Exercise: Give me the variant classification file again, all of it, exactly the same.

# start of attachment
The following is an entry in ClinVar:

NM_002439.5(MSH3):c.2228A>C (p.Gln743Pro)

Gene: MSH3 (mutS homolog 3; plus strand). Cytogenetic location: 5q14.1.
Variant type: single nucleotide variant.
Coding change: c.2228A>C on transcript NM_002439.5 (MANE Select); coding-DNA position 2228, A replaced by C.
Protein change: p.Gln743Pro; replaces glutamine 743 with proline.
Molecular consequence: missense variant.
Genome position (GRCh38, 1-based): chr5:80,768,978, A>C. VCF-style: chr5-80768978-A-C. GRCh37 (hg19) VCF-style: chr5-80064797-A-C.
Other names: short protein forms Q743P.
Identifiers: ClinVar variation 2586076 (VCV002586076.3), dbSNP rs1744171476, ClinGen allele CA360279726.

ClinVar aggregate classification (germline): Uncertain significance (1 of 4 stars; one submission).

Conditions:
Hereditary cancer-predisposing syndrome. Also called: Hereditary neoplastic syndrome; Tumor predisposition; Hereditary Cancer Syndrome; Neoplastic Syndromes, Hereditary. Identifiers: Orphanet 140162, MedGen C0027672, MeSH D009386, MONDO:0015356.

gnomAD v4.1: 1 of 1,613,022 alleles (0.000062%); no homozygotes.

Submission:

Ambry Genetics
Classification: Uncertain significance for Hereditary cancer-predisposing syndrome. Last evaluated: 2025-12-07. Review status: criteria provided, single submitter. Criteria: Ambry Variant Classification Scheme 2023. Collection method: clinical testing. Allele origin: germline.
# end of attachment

The following is an entry in ClinVar:

NM_002439.5(MSH3):c.2228A>C (p.Gln743Pro)

Gene: MSH3 (mutS homolog 3; plus strand). Cytogenetic location: 5q14.1.
Variant type: single nucleotide variant.
Coding change: c.2228A>C on transcript NM_002439.5 (MANE Select); coding-DNA position 2228, A replaced by C.
Protein change: p.Gln743Pro; replaces glutamine 743 with proline.
Molecular consequence: missense variant.
Genome position (GRCh38, 1-based): chr5:80,768,978, A>C. VCF-style: chr5-80768978-A-C. GRCh37 (hg19) VCF-style: chr5-80064797-A-C.
Other names: short protein forms Q743P.
Identifiers: ClinVar variation 2586076 (VCV002586076.3), dbSNP rs1744171476, ClinGen allele CA360279726.

ClinVar aggregate classification (germline): Uncertain significance (1 of 4 stars; one submission).

Conditions:
Hereditary cancer-predisposing syndrome. Also called: Hereditary neoplastic syndrome; Tumor predisposition; Hereditary Cancer Syndrome; Neoplastic Syndromes, Hereditary. Identifiers: Orphanet 140162, MedGen C0027672, MeSH D009386, MONDO:0015356.

gnomAD v4.1: 1 of 1,613,022 alleles (0.000062%); no homozygotes.

Submission:

Ambry Genetics
Classification: Uncertain significance for Hereditary cancer-predisposing syndrome. Last evaluated: 2025-12-07. Review status: criteria provided, single submitter. Criteria: Ambry Variant Classification Scheme 2023. Collection method: clinical testing. Allele origin: germline.